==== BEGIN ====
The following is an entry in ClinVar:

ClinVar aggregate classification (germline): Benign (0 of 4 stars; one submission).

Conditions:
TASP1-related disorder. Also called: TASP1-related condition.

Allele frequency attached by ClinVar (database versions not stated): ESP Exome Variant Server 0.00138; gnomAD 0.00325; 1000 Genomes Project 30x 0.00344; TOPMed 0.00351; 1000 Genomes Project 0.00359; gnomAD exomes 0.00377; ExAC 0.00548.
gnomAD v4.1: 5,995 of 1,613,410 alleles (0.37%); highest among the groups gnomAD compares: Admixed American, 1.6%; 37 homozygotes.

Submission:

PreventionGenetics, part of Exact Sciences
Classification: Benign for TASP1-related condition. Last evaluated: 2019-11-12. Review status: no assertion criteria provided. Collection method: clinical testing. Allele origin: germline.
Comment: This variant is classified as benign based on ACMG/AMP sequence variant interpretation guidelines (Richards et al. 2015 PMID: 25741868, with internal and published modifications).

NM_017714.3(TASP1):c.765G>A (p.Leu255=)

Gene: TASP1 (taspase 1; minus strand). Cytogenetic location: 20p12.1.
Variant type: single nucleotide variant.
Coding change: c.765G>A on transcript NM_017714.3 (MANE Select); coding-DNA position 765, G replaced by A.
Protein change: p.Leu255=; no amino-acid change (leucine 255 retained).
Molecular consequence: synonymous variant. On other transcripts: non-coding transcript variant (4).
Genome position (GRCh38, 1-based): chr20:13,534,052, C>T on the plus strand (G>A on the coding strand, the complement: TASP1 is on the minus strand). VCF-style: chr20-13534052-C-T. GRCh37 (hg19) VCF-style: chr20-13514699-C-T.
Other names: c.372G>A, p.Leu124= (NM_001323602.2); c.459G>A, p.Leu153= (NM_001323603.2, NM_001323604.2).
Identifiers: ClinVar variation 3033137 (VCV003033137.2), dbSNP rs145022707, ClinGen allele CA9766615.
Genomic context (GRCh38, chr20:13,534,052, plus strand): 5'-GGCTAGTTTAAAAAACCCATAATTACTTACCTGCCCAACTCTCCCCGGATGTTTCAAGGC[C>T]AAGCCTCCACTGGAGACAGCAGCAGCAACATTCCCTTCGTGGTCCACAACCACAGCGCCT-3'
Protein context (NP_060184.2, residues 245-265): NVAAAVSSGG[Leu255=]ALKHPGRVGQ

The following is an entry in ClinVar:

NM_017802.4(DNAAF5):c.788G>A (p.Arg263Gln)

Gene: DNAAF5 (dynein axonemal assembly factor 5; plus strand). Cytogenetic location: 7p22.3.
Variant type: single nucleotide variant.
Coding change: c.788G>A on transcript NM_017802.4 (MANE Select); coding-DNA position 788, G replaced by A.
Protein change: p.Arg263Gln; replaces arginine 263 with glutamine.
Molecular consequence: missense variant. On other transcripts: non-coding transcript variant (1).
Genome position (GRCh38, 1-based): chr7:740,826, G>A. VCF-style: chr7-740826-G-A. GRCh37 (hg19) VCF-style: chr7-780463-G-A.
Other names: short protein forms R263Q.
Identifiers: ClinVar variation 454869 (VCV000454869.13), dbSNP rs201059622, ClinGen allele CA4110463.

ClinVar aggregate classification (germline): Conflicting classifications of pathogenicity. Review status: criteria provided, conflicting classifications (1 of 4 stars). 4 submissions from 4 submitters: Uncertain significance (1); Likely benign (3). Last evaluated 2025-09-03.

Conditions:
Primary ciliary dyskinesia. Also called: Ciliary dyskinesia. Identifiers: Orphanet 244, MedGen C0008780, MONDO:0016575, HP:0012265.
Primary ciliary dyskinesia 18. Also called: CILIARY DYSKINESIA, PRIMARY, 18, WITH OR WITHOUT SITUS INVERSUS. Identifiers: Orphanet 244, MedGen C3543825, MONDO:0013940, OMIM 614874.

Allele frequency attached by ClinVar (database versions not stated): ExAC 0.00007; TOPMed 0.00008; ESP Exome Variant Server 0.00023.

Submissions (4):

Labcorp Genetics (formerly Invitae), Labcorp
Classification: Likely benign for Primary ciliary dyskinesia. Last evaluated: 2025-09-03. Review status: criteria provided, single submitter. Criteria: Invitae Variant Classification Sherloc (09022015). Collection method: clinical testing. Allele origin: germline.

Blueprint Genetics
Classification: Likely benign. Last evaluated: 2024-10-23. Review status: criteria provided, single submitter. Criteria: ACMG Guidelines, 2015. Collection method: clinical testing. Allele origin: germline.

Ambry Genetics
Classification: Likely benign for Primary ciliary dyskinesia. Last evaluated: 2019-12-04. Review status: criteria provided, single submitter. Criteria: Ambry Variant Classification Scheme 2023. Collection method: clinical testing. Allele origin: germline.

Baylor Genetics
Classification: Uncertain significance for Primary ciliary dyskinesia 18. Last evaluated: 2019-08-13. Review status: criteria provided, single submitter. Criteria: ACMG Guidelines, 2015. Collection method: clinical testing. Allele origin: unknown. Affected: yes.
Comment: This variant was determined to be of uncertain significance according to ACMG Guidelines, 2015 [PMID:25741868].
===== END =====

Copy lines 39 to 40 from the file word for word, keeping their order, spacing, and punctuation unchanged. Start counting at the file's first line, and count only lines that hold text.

Classification: Likely benign for Primary ciliary dyskinesia. Last evaluated: 2025-09-03. Review status: criteria provided, single submitter. Criteria: Invitae Variant Classification Sherloc (09022015). Collection method: clinical testing. Allele origin: germline.

Blueprint Genetics